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The Spectrum Project Update 3: three4three

Tuesday, January 28th, 2014 | Posted by Chelsea Hostetter

Hello everyone!

Chelsea here, with the third update for the Spectrum Project. As Alex talked about in our previous update, we were due for a pivot in our idea based on the direction we were going and the critiques we received.

After a long talk on Sunday, and mapping out our next steps in a handy GANTT chart, which broke down for Alex and I all of the individual tasks that we needed to accomplish for the week, we arrived at the conclusion that the box itself was not necessary—it was the connection between two humans we wanted to foster.

The service that I would like to present to you now is called three4three—a skill swapping service that allows people of all gender identities to trade skills with one another locally. It is called three4three — people trade the three most important points about the skill that they know for the three most important points of a skill that they are interested in learning.

We created a storyboard and initial wireframes around this; three4three would be a website where folks input the skills they want to know, and the skills they are willing to trade.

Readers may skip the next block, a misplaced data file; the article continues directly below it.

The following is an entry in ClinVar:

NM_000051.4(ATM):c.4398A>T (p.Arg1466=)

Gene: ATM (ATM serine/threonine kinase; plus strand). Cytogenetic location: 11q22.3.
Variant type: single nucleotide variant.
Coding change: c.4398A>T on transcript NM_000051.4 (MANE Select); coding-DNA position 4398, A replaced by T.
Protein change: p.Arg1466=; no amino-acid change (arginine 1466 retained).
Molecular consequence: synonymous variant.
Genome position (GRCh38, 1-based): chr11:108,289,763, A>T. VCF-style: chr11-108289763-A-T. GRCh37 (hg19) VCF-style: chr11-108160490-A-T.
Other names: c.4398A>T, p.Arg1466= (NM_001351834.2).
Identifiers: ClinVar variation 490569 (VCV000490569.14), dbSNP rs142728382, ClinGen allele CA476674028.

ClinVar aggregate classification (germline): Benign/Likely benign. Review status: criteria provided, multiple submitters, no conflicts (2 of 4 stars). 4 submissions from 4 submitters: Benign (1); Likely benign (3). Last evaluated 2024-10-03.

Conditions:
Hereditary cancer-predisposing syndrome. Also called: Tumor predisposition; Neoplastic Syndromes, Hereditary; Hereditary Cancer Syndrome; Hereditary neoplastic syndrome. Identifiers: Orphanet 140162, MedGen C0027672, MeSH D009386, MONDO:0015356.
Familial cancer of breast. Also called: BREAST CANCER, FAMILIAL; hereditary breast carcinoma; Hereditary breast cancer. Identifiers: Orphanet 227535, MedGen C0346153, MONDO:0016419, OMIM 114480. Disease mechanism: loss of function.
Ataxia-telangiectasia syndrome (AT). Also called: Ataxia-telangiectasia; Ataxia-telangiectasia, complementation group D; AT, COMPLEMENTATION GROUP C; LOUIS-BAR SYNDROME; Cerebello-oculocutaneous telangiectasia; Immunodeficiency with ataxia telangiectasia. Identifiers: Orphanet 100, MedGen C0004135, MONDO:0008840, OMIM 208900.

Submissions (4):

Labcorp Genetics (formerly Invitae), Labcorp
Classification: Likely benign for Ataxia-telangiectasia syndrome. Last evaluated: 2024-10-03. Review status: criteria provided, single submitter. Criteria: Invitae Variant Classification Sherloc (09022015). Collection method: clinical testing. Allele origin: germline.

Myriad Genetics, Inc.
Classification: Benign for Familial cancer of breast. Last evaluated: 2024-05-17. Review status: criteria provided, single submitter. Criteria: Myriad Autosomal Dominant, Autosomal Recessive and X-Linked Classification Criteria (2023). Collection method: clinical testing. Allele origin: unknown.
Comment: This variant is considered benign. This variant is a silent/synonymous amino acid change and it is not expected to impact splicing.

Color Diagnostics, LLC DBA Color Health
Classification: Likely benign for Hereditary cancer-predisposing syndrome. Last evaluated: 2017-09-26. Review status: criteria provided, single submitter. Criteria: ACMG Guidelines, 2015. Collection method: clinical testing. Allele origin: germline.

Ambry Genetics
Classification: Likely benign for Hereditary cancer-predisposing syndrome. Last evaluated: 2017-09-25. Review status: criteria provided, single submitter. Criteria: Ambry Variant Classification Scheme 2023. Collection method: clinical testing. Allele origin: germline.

When a user performs her search, the website would locate people in her local area willing to swap skills. The user would then use three4three to set up a meeting with the other person, where the skill swap happens.

We presented on Saturday our storyboard and wireframes, and we received some helpful critique, specifically about the fact that we were suggesting in-person meetings. If, indeed, we were suggesting in-person meetings, how could we guarantee the safety of our participants? How can we create a safe space that protects our participants’ identities and doesn’t accidentally “out” them while still facilitating the human bonds that we all need and crave?

Alex and I are still working out these questions. Also on Saturday, we performed a test with some of our trans* participants to see what their response would be to two questions:

  • What are three things that you are good at?
  • What are three things you wish you were better at?

The results were wonderful, and confirmed our assumption that in-person meetings, or at least meetings that facilitate a human connection, would have the most benefit to the community. The community that we are working with to design this product are highly motivated, sometimes mentoring others for little more than a tank of gas. The strength that our participants find in connecting with one another is astounding and inspiring.

We also found that a lot of the folks we were talking to were less beginners, and more on the intermediate scale of learning skills. They felt that they were good at their preferred skills, but they also wanted to improve. That was something Alex and I hadn’t considered before in our thoughts.

In short, we pivoted, storyboarded, wireframed, and tested—and now we are off to the next iteration!  Stay tuned until next week, where we will be talking about user tests and tackling the puzzle of safety online and offline.

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